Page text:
Reading — March

  1. Barr, Nevada. Track of the Cat
  2. Batson, Wayne Thomas.  The Door Within 
  3. Frost, Helen and Leonid Gore.  Monarch and Milkweed (Atheneum Books for Young Readers)
  4. Henkes, Kevin.  Little White Rabbit (Greenwillow)
  5. Henkes, Kevin.  Penny and Her Song (Greenwillow)
  6. Henkes, Kevin.  A Weekend with Wendell (Greenwillow)
  7. Laroche, Giles.  If You Lived Here: Houses of the World (Houghton Mifflin)
  8. Meloy, Maile.  The Apothecary (G. P. Putnam’s)
  9. Messner, Kate.  Over and Under the Snow (Chronicle Books)
  10. Noyes, Deborah.  Red Butterfly: How a Princess Smuggled the Secret of Silk Out of China (Candlewick)
  11. Rendell, Ruth.  Tigerlily’s Orchids (Scribner)
  12. Rylant, Cynthia.  The Case of the Fidgety Fox.  
  13. Sidman, Joyce.  Swirl by Swirl: Spirals in Nature (Houghton Mifflin)
  14. Sweet, Melissa.  Balloons over Broadway: The True Story of the Puppeteer of Macy’s Parade (Houghton Mifflin)
  15. Van Dusen, Chris.  King Hugo’s Huge Ego (Candlewick)
  16. Willems, Mo.  Happy Pig Day! (Hyperion)
  17. Willems, Mo.  Naked Mole Rat Gets Dressed (Hyperion)
  18. Willems, Mo.  Should I Share My Icecream? (Hyperion)
  19. Wynne-Jones, Tim.  The Boat in the Tree  (Front Street) 

Not a shabby reading list for a single month.  Of course, you need to remember that picture books are quick reads, but I’m also doing a lot of online reading, magazines, articles and other things I don’t list.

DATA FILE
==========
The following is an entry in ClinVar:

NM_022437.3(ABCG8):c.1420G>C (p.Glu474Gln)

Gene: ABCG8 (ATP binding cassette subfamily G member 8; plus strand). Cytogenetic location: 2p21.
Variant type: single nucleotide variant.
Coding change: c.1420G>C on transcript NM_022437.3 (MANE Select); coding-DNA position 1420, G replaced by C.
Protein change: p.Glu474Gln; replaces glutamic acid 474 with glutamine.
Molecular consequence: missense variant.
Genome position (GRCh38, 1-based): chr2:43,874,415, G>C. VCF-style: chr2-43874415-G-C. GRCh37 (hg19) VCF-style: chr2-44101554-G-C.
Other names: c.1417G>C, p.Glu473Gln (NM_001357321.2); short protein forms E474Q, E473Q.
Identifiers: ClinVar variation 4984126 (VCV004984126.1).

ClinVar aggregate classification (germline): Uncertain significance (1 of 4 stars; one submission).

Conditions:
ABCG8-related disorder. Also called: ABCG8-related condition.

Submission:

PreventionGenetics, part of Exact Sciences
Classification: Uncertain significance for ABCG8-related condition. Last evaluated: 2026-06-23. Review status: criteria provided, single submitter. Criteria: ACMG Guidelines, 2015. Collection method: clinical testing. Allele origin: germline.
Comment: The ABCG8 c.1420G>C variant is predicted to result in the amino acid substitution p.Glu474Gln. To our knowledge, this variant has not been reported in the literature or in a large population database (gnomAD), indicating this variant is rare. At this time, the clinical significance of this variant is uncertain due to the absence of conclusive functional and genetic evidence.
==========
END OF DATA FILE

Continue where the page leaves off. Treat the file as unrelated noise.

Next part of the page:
What did I learn in all of my reading this month?  I’m always amazed by what trends rise to the surface.  Here they are in no particular order:

If you have twins in a story, do something surprising in this post-Potter era.  Let them both live to the end of the book!  I’m to the point that when I find out that there are secondary characters who are twins, I automatically start trying to figure out which one of them is going to get killed off.  Macabre habit?  So mess with me and let both your twins survive.

Characters need to be sympathetic.  Ironically, I’ve been going around with one of my editors about how to make a character sympathetic.  And I don’t mean “going around” as in disagreeing.  We’re just talking over this particular point a lot.  Its ironic because I’ve recently read several books with abrasive or otherwise unsympathetic main characters.  If I don’t come to identify with the character in someone or feel sorry for them, I have a tendency to flip to the end of the book.  How does it end?  Does that hook me?  If not, back in the library bag it goes.  Bad, bad, reading habit.

Often, I appreciate children’s books much more than adult books.  Why?  The writing is so much tighter.  Children’s writers, even most young adult novelists, don’t get to just wonder around exploring the scenery for pages and pages.  Given my attention span which is alarming brief once I decide I’m bored, tight, clear writing is a must.

That’s all for now, but then I do have an itch to go find a good book to read.

–SueBE